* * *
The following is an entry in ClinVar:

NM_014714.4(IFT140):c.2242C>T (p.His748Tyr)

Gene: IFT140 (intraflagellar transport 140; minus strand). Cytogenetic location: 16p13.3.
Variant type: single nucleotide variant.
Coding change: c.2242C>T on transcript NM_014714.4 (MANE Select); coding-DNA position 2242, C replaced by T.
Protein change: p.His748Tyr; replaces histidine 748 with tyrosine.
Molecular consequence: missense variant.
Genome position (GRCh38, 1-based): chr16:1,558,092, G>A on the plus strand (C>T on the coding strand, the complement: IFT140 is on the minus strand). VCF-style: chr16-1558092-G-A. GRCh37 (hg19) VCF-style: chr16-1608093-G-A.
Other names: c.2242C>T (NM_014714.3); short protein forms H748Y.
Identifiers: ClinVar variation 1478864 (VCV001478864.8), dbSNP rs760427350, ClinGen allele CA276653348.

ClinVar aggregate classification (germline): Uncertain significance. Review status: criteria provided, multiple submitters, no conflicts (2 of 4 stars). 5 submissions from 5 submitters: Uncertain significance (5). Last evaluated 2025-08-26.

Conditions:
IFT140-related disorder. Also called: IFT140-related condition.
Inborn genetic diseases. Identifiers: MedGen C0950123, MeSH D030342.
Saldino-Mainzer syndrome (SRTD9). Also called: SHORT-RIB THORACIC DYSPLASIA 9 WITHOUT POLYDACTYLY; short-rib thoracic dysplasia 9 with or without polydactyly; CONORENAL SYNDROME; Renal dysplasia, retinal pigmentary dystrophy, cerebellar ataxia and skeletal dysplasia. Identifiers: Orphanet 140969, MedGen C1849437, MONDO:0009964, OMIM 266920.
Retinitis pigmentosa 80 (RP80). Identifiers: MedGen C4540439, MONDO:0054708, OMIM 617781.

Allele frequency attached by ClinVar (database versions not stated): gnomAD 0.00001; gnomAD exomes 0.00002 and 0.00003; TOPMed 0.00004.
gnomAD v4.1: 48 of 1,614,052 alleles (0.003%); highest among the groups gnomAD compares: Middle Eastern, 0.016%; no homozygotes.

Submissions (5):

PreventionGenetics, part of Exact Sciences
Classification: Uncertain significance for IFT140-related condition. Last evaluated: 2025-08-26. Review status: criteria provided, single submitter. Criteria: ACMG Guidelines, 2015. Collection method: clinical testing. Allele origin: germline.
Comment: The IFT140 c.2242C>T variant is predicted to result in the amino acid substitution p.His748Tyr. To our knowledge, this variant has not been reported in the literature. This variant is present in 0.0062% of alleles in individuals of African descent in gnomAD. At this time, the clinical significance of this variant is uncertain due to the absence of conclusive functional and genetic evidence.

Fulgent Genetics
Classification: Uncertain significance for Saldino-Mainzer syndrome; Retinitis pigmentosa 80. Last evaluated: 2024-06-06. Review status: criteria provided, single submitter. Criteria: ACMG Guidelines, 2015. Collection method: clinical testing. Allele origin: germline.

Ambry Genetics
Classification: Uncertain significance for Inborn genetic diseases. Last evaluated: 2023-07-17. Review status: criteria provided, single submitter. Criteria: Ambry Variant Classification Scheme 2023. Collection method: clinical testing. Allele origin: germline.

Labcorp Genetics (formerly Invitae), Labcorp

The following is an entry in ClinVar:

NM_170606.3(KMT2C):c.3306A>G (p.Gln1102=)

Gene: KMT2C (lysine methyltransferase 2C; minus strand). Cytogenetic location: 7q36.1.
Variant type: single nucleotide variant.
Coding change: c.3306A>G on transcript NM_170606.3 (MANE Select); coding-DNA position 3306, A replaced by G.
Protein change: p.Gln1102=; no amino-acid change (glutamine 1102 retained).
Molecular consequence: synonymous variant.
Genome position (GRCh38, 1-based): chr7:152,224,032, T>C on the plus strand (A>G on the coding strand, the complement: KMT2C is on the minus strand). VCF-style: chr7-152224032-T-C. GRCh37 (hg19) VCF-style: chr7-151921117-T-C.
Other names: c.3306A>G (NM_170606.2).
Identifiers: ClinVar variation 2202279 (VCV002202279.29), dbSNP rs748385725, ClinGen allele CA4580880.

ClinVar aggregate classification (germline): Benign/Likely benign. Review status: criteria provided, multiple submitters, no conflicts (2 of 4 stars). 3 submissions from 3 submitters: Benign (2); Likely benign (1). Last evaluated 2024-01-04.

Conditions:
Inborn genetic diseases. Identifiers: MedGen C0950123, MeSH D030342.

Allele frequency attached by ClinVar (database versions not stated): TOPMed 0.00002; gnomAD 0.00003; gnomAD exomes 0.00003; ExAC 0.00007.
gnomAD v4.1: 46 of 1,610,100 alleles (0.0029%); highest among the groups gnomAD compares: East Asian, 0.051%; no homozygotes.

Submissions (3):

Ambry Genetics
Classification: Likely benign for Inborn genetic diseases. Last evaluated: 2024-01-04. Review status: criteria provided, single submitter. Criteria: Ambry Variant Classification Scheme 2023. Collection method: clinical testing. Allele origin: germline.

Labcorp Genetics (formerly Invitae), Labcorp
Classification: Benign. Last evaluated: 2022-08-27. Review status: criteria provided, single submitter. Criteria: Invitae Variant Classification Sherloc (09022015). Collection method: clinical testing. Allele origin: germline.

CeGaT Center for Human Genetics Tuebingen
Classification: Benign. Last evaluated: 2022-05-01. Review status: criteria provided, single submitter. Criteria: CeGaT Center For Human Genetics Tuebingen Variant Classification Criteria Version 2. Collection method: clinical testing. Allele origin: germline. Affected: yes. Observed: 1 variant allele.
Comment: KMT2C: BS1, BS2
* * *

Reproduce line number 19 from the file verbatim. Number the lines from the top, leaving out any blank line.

Submissions (5):